Stocks closed lower as a more than $3 drop in oil prices dragged on energy stocks and financials came under pressure ahead of a slew of earnings from the sector next week.
The Dow Jones Industrial Average shed nearly 101 points, or 0.8 percent, to close at 12402.85. Earlier, General Motors had propped up the Dow amid enthusiasm for a restructuring plan but a sharp drop in May auto sales let the air out of GM stock.
The S&P 500 index fell 0.6 percent, while the Nasdaq lost 0.4 percent. The CBOE Volatility Index, which gauges fear in the market, ticked up 2 percent to close 20.24, a level not seen since the end of April.
The market popped several times after some good news, including a jump in factory orders, GM's restructuring plan and comments from Federal Reserve Chairman Ben Bernanke, but gains quickly fizzled.
U.S. light, sweet crude for July delivery dropped $3.45 a barrelto settle at $124.31.
Energy stocks finally seemed to buckle under the weight of the recent pullback in oil prices; ExxonMobil shed 2.4 percent and Chevron lost 1.5 percent.
Among 10 key S&P sector indexes, energy fell 1.8 percent, telecom dropped 1.3 percent, industrials lost 0.7 percent and financials skidded 0.6 percent.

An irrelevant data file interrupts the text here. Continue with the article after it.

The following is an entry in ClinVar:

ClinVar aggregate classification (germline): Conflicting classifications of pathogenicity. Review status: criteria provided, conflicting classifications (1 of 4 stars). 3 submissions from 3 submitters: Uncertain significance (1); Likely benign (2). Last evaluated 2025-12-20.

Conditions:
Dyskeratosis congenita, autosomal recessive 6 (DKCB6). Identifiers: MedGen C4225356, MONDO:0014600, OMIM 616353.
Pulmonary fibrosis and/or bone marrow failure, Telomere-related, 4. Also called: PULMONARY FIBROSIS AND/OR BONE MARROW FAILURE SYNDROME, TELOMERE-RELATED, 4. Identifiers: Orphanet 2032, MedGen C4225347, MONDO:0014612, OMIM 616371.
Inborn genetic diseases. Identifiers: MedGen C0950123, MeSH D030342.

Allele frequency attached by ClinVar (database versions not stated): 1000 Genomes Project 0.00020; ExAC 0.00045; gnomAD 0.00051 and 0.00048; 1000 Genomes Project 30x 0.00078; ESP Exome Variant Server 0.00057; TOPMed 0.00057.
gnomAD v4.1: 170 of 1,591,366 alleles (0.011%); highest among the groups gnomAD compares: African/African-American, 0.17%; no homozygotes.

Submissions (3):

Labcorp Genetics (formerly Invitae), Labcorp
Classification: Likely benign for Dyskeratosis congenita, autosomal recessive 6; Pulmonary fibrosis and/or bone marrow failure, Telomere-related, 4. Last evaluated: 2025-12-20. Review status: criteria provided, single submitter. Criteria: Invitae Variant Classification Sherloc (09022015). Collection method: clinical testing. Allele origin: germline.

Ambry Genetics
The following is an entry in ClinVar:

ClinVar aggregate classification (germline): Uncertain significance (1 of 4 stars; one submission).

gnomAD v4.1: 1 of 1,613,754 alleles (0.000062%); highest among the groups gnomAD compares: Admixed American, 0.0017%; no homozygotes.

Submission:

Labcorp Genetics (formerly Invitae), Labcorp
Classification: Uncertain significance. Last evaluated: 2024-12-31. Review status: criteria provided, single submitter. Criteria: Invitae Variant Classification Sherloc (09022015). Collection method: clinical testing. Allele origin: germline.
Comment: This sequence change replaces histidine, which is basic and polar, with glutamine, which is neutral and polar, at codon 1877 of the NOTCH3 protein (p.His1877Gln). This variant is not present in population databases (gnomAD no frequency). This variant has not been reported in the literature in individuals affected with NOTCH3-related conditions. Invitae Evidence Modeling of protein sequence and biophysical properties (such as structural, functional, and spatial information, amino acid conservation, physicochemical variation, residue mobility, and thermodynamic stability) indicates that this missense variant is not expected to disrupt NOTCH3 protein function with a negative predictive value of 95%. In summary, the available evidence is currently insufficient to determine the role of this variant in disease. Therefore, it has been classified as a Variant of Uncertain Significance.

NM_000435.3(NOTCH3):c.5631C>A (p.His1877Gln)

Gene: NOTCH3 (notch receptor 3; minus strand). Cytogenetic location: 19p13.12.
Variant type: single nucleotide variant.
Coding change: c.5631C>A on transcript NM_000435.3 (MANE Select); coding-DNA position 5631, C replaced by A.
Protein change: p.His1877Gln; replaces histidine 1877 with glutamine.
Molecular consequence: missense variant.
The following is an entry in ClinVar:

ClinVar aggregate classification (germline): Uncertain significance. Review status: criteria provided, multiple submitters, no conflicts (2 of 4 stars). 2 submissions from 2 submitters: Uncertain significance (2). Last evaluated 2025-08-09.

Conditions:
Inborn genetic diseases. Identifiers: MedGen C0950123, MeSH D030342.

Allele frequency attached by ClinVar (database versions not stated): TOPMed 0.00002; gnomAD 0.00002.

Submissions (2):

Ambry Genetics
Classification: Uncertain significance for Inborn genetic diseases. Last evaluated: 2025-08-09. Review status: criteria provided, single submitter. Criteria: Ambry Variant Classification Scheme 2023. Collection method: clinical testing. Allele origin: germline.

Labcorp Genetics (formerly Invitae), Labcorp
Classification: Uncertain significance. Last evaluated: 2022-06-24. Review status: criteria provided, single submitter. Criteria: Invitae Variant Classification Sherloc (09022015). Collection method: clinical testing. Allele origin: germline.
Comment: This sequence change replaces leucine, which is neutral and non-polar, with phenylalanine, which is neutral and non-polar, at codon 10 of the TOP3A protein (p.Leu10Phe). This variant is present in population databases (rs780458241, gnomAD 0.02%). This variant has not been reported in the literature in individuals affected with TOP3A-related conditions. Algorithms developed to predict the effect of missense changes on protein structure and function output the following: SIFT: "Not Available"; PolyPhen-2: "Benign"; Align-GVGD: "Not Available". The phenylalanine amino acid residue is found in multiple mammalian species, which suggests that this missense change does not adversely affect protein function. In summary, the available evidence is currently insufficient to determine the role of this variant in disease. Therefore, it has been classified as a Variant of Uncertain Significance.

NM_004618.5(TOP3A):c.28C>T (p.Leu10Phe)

"If you have a down day in both financials and energy, it's hard to gain traction in the broader market," said Art Hogan, chief market analyst at Jefferies & Co.
Lehman Near Five-Year Low
Lehman Brothers shares dropped 10 percent to $30.61, its lowest close in nearly five years. The stock has lost more than 18 percent of its value in the past three sessions amid concerns about the brokerage firm's stability.
The market had been swirling all day that a big bank had tapped the Fed's discount window and that firm was Lehman. Lehman's stock was down nearly 14 percent at one point, showing the stigma surrounding the discount window is alive and well on Wall Street. Lehman squelched the rumors, paring some of the day's losses, telling CNBC that it hasn't used the discount window since mid-April. This morning, an article in the Wall Street Journal suggested Lehman was likely to raise up to $4 billion in capital.
A day earlier, Standard & Poor's cut its rating on major securities firms including Lehman, Merrill Lynch and Morgan Stanley .
Hogan said the sharp drop in financials was largely due to the fact the market, being a forward-looking animal, is already pricing in more dismal earnings from the sector as several big names are expected to report next week, including Lehman, Morgan and Goldman Sachs .
GM eked out a gain of 0.8 percent after earlier sliding as much as 1. 5 percent. The auto maker reported its sales skidded 30 percent in May, well below what analysts had expected. The breakdown highlighted the stark reality auto makers face: Truck sales plunged 39 percent, more than double the 17-percent drop in car sales.
Rival Ford reported that its sales dropped 19.1 percent in May. Truck sales plunged 29 percent, while car sales were off just 1 percent.